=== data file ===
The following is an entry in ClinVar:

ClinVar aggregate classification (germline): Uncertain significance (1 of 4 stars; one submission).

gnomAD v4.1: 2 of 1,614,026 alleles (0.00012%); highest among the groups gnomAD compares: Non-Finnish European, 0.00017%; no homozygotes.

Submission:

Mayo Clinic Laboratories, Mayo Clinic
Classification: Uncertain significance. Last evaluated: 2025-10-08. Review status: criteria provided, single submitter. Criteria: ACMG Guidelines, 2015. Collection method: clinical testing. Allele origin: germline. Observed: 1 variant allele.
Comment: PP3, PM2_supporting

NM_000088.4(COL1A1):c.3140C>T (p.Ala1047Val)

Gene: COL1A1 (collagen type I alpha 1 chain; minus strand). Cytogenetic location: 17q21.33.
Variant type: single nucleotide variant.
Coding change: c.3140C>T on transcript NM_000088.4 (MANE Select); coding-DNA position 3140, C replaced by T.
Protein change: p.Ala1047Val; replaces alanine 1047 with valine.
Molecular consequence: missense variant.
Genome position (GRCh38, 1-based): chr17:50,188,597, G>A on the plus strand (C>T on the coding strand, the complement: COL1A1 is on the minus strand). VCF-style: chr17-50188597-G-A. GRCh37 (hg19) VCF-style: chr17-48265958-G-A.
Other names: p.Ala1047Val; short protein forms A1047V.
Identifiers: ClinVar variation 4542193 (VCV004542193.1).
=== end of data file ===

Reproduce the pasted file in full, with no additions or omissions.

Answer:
The following is an entry in ClinVar:

ClinVar aggregate classification (germline): Uncertain significance (1 of 4 stars; one submission).

gnomAD v4.1: 2 of 1,614,026 alleles (0.00012%); highest among the groups gnomAD compares: Non-Finnish European, 0.00017%; no homozygotes.

Submission:

Mayo Clinic Laboratories, Mayo Clinic
Classification: Uncertain significance. Last evaluated: 2025-10-08. Review status: criteria provided, single submitter. Criteria: ACMG Guidelines, 2015. Collection method: clinical testing. Allele origin: germline. Observed: 1 variant allele.
Comment: PP3, PM2_supporting

NM_000088.4(COL1A1):c.3140C>T (p.Ala1047Val)

Gene: COL1A1 (collagen type I alpha 1 chain; minus strand). Cytogenetic location: 17q21.33.
Variant type: single nucleotide variant.
Coding change: c.3140C>T on transcript NM_000088.4 (MANE Select); coding-DNA position 3140, C replaced by T.
Protein change: p.Ala1047Val; replaces alanine 1047 with valine.
Molecular consequence: missense variant.
Genome position (GRCh38, 1-based): chr17:50,188,597, G>A on the plus strand (C>T on the coding strand, the complement: COL1A1 is on the minus strand). VCF-style: chr17-50188597-G-A. GRCh37 (hg19) VCF-style: chr17-48265958-G-A.
Other names: p.Ala1047Val; short protein forms A1047V.
Identifiers: ClinVar variation 4542193 (VCV004542193.1).